margins <- function(.data, ...) {
groups <- dplyr::groups(.data)
# Create all combinations of groups, excluding no groups
# https://stackoverflow.com/a/27953641/937932
combinations <-
do.call(c, lapply(seq_along(groups), combn, x = groups, simplify = FALSE))
n <- length(combinations)
out <- vector(mode = "list", length = n)
for (i in rev(seq_len(n))) { # summarise by one column, then two, then etc.
out[[i]] <-
.data %>%
dplyr::group_by(!!!combinations[[i]]) %>%
dplyr::summarise(...) %>%
dplyr::group_by(!!!combinations[[i]]) # Reapply the original groups
}
out %>%
dplyr::bind_rows() %>%
dplyr::select(!!!groups, dplyr::everything())
}

mtcars %>%
dplyr::group_by(cyl, gear, am) %>%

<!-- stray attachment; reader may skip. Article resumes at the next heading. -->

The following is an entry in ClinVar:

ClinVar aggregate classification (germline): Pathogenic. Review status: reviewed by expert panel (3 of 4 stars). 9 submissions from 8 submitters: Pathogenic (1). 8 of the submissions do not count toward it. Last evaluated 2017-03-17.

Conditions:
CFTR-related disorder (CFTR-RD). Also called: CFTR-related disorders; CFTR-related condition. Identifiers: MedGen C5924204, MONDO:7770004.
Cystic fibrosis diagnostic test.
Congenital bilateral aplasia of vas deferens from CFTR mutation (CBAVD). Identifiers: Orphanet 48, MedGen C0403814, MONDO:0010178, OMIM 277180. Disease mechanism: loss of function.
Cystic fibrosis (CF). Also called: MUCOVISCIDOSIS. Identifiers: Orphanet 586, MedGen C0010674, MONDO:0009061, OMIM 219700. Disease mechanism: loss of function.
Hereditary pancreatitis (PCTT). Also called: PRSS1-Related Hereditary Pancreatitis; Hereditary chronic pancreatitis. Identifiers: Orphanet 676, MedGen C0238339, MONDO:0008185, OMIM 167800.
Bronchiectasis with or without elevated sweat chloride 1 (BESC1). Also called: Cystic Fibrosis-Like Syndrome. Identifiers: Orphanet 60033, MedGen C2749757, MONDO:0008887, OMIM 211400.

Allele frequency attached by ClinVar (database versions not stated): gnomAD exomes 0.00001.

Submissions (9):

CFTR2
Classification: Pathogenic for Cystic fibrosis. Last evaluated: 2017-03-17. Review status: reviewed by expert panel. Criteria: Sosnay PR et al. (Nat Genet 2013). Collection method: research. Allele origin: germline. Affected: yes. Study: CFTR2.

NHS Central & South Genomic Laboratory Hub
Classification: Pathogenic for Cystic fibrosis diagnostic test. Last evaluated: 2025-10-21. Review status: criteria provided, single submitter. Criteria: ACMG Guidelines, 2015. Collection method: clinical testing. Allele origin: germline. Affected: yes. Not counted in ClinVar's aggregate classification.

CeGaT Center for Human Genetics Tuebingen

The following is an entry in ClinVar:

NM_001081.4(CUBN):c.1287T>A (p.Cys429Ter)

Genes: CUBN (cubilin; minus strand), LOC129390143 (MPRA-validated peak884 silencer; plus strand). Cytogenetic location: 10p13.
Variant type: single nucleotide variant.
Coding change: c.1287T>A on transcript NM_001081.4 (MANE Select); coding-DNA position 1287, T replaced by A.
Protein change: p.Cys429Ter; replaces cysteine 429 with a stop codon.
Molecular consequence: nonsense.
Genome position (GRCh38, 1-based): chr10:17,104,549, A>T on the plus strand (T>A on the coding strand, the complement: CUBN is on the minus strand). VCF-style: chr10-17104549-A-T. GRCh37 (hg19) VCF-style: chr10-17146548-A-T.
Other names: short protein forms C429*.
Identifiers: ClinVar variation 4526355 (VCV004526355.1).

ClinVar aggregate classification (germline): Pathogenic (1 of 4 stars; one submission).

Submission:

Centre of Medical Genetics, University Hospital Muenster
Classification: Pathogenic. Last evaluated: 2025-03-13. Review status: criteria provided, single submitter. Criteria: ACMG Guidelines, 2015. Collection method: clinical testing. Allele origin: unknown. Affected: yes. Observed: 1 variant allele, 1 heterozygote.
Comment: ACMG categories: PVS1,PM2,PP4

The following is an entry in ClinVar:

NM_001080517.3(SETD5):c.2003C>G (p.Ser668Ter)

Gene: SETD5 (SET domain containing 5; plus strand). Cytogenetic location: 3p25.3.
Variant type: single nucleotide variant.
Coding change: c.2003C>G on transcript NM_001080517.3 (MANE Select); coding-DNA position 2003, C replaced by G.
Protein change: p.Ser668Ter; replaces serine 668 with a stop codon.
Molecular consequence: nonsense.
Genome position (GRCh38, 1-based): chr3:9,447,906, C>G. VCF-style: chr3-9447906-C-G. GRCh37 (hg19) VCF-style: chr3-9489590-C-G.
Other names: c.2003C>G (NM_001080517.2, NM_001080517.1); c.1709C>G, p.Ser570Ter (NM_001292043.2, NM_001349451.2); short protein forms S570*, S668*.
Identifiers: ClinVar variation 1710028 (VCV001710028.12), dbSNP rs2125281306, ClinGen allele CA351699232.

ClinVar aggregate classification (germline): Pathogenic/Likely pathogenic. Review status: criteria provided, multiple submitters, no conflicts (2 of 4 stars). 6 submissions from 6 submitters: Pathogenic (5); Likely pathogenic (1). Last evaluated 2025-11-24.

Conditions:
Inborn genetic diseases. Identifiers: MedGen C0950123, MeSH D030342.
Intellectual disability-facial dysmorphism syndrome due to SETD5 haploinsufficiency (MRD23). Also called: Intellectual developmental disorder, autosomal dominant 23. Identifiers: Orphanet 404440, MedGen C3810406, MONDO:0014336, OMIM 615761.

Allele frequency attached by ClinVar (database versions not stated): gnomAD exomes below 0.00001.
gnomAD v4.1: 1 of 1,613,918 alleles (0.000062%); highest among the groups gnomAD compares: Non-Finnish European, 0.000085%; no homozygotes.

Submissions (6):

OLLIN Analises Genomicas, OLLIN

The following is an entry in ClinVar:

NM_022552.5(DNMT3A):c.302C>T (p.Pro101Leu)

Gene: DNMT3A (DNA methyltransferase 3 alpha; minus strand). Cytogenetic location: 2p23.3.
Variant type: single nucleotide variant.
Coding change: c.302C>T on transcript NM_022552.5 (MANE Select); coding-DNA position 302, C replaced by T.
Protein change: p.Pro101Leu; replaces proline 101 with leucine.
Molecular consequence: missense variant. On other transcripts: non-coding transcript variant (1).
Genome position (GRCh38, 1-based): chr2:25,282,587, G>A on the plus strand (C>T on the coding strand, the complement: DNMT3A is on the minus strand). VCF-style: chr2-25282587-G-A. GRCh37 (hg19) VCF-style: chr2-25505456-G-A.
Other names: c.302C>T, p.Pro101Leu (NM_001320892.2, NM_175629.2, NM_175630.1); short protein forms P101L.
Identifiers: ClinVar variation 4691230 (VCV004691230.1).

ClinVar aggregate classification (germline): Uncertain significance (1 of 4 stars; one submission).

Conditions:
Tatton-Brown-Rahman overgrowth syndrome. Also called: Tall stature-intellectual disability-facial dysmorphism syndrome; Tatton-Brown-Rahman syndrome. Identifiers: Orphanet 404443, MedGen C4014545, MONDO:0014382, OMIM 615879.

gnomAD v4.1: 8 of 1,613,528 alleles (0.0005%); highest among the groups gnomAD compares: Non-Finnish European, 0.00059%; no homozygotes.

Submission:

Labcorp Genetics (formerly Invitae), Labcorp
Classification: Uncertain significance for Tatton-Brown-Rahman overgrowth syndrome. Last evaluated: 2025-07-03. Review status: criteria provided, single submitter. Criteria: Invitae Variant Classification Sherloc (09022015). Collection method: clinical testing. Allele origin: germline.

margins(mean_mpg = mean(mpg),
min_hp = min(hp)) %>%
print(n = Inf)
#> # A tibble: 36 x 5
#> # Groups:   cyl 
#>      cyl  gear    am mean_mpg min_hp
#>    <dbl> <dbl> <dbl>    <dbl>  <dbl>
#>  1     4    NA    NA     26.7     52
#>  2     6    NA    NA     19.7    105
#>  3     8    NA    NA     15.1    150
#>  4    NA     3    NA     16.1     97
#>  5    NA     4    NA     24.5     52
#>  6    NA     5    NA     21.4     91
#>  7    NA    NA     0     17.1     62
#>  8    NA    NA     1     24.4     52
#>  9     4     3    NA     21.5     97
#> 10     4     4    NA     26.9     52
#> 11     4     5    NA     28.2     91
#> 12     6     3    NA     19.8    105
#> 13     6     4    NA     19.8    110
#> 14     6     5    NA     19.7    175
#> 15     8     3    NA     15.0    150
#> 16     8     5    NA     15.4    264